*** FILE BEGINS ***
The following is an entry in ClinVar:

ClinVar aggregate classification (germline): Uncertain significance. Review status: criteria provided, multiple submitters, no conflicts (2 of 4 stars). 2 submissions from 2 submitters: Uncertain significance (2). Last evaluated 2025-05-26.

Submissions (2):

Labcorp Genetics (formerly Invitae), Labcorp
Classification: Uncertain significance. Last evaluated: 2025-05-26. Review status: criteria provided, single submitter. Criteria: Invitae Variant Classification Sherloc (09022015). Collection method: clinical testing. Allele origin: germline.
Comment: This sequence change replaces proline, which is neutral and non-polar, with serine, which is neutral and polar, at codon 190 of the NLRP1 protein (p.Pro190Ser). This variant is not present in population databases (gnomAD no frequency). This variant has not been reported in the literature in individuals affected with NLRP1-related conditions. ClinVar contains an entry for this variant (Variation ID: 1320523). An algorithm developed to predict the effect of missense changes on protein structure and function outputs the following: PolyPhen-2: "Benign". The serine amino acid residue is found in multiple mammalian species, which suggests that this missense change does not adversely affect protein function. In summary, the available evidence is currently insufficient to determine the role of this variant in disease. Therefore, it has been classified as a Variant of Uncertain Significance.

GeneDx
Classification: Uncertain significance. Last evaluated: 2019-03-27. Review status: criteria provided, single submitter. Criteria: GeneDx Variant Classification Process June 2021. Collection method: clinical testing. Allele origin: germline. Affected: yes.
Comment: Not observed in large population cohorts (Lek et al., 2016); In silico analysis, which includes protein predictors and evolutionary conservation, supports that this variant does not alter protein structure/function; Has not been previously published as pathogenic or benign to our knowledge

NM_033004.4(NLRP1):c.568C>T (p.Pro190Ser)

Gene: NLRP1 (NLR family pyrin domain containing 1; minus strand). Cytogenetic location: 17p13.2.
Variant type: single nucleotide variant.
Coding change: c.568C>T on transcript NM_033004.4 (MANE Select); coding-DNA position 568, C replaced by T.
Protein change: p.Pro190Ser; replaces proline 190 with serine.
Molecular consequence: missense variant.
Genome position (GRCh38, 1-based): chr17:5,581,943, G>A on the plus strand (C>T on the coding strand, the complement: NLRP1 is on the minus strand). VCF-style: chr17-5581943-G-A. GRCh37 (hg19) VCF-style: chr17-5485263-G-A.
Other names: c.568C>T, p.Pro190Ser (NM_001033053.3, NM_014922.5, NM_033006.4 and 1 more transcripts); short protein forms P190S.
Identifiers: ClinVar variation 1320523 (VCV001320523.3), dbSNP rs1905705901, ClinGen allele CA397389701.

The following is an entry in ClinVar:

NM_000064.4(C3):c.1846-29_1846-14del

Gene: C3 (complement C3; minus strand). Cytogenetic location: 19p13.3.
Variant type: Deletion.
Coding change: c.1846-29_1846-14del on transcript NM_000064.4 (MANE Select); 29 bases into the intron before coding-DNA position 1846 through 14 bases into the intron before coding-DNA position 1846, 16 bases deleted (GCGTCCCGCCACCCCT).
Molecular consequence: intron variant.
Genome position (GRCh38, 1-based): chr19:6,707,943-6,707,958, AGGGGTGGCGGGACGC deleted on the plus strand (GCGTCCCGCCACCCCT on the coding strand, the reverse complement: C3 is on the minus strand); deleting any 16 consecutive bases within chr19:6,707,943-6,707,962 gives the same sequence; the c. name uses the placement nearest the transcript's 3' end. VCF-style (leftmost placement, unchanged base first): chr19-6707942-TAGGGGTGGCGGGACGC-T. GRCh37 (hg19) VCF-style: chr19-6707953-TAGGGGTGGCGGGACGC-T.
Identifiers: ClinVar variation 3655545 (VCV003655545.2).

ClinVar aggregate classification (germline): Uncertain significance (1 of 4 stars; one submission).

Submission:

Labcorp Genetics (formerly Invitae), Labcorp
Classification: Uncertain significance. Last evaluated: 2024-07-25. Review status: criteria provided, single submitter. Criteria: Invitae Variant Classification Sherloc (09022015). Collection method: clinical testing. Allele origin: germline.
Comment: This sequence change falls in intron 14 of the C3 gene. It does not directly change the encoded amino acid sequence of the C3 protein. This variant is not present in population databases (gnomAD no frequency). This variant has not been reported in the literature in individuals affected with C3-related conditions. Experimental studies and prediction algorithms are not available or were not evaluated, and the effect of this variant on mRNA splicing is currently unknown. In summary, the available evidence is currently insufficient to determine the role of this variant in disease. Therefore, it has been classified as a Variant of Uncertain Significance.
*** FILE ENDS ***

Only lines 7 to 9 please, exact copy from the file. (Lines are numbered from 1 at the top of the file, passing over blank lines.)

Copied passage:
GeneDx
Classification: Uncertain significance. Last evaluated: 2019-03-27. Review status: criteria provided, single submitter. Criteria: GeneDx Variant Classification Process June 2021. Collection method: clinical testing. Allele origin: germline. Affected: yes.
Comment: Not observed in large population cohorts (Lek et al., 2016); In silico analysis, which includes protein predictors and evolutionary conservation, supports that this variant does not alter protein structure/function; Has not been previously published as pathogenic or benign to our knowledge